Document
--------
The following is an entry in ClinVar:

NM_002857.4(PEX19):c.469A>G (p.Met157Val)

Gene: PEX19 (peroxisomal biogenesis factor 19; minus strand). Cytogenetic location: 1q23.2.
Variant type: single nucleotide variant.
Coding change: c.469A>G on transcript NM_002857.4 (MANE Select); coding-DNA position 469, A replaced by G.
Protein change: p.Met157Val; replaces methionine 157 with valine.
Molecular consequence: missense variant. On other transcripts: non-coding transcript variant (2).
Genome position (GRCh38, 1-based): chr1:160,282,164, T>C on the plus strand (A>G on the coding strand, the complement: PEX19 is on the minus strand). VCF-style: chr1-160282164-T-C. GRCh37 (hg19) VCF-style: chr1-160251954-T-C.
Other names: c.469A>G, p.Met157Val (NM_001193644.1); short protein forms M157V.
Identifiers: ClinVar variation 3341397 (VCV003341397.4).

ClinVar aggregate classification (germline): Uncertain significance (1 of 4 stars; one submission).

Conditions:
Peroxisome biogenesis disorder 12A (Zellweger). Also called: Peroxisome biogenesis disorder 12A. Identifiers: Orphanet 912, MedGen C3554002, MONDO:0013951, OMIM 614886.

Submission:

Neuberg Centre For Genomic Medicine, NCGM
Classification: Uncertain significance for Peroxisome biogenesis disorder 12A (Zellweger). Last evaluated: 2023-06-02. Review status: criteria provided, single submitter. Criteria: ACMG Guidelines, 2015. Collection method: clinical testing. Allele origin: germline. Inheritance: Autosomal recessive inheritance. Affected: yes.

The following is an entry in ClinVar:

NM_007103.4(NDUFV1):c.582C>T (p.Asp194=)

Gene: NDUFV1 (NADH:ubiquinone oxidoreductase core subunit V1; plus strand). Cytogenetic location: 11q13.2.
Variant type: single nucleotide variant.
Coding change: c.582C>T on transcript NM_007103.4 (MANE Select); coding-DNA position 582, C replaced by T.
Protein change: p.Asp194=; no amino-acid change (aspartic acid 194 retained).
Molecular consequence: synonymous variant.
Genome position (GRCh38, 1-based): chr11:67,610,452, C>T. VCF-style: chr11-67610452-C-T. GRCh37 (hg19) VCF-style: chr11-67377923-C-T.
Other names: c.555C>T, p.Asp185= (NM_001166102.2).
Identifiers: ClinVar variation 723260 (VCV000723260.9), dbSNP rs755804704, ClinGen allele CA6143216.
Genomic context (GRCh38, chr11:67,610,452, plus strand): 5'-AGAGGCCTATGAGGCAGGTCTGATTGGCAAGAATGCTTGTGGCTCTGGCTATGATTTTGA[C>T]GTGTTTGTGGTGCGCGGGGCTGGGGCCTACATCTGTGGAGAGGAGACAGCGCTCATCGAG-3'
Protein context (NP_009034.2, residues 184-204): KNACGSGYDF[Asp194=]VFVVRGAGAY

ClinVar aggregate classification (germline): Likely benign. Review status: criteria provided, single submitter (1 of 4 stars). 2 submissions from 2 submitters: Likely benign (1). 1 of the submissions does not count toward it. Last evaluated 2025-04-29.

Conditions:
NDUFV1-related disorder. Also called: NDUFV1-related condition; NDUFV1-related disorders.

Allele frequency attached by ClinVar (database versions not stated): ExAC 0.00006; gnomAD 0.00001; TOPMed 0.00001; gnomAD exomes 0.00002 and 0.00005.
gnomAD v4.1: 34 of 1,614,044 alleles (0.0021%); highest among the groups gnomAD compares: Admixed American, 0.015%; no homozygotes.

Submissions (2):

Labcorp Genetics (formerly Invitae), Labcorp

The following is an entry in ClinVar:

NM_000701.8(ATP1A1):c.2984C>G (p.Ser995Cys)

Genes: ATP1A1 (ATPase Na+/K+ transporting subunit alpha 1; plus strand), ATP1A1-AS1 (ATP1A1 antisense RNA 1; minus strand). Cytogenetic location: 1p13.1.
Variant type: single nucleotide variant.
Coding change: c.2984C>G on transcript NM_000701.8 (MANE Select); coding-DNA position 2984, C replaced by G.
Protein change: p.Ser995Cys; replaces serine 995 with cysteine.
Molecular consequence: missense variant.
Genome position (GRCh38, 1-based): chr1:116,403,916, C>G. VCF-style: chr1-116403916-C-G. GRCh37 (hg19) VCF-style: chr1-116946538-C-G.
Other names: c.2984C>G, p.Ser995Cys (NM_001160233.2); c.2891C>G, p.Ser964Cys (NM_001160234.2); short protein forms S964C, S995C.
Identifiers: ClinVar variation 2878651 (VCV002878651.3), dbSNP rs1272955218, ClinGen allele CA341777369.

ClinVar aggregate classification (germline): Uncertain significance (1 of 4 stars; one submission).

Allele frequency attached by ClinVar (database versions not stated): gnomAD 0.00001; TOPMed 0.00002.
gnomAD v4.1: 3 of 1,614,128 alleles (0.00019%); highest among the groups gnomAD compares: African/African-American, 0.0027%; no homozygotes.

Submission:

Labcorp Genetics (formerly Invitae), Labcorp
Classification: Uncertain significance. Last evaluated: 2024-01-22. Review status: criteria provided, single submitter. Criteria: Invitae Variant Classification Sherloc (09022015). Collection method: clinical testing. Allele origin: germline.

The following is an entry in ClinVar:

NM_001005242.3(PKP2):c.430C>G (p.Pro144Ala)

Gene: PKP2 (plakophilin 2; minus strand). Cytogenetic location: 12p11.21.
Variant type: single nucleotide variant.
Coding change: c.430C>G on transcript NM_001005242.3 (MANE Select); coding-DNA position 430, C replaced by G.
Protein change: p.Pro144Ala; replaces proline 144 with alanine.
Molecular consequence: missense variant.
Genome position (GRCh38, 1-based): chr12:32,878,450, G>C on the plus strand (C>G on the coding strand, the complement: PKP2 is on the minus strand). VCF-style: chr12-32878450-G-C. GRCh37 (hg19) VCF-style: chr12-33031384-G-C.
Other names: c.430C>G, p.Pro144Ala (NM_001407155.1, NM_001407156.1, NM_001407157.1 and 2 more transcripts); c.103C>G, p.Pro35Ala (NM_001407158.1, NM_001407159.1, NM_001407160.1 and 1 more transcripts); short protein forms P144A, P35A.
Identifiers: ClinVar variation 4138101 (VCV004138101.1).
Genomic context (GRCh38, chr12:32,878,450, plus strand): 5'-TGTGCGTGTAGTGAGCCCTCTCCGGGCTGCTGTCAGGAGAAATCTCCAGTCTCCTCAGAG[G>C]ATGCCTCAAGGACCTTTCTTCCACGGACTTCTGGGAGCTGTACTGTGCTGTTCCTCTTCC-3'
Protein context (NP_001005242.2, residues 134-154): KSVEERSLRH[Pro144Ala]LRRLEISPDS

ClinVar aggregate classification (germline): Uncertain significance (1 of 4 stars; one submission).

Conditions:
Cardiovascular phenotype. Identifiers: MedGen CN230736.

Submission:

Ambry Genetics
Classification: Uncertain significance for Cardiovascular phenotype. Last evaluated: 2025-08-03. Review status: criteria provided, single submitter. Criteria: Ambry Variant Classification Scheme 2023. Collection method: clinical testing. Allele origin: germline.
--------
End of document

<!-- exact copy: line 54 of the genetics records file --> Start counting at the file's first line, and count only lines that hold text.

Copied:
Gene: PKP2 (plakophilin 2; minus strand). Cytogenetic location: 12p11.21.